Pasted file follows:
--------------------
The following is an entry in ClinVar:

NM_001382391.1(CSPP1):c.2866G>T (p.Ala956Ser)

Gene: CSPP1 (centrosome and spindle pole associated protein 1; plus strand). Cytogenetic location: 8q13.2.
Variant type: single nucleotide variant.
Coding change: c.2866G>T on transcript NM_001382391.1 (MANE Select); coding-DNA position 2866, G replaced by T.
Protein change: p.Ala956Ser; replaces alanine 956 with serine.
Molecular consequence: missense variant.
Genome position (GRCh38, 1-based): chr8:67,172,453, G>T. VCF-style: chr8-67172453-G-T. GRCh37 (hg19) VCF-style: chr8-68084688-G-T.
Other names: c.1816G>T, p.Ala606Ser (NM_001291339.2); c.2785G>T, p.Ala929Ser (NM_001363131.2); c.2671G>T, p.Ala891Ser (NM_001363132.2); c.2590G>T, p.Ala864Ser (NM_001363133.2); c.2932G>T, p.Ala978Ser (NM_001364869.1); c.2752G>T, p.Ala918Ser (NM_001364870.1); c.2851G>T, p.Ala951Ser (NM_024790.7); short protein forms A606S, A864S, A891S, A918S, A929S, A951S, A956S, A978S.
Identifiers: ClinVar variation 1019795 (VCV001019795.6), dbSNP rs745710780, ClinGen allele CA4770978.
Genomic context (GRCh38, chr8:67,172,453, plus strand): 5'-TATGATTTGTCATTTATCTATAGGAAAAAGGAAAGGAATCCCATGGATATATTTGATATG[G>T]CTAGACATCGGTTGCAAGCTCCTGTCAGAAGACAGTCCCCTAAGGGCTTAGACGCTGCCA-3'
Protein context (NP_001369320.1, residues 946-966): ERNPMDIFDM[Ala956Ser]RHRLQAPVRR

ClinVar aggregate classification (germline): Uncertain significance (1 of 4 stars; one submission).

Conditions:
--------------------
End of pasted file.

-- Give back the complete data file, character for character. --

The following is an entry in ClinVar:

NM_001382391.1(CSPP1):c.2866G>T (p.Ala956Ser)

Gene: CSPP1 (centrosome and spindle pole associated protein 1; plus strand). Cytogenetic location: 8q13.2.
Variant type: single nucleotide variant.
Coding change: c.2866G>T on transcript NM_001382391.1 (MANE Select); coding-DNA position 2866, G replaced by T.
Protein change: p.Ala956Ser; replaces alanine 956 with serine.
Molecular consequence: missense variant.
Genome position (GRCh38, 1-based): chr8:67,172,453, G>T. VCF-style: chr8-67172453-G-T. GRCh37 (hg19) VCF-style: chr8-68084688-G-T.
Other names: c.1816G>T, p.Ala606Ser (NM_001291339.2); c.2785G>T, p.Ala929Ser (NM_001363131.2); c.2671G>T, p.Ala891Ser (NM_001363132.2); c.2590G>T, p.Ala864Ser (NM_001363133.2); c.2932G>T, p.Ala978Ser (NM_001364869.1); c.2752G>T, p.Ala918Ser (NM_001364870.1); c.2851G>T, p.Ala951Ser (NM_024790.7); short protein forms A606S, A864S, A891S, A918S, A929S, A951S, A956S, A978S.
Identifiers: ClinVar variation 1019795 (VCV001019795.6), dbSNP rs745710780, ClinGen allele CA4770978.
Genomic context (GRCh38, chr8:67,172,453, plus strand): 5'-TATGATTTGTCATTTATCTATAGGAAAAAGGAAAGGAATCCCATGGATATATTTGATATG[G>T]CTAGACATCGGTTGCAAGCTCCTGTCAGAAGACAGTCCCCTAAGGGCTTAGACGCTGCCA-3'
Protein context (NP_001369320.1, residues 946-966): ERNPMDIFDM[Ala956Ser]RHRLQAPVRR

ClinVar aggregate classification (germline): Uncertain significance (1 of 4 stars; one submission).

Conditions: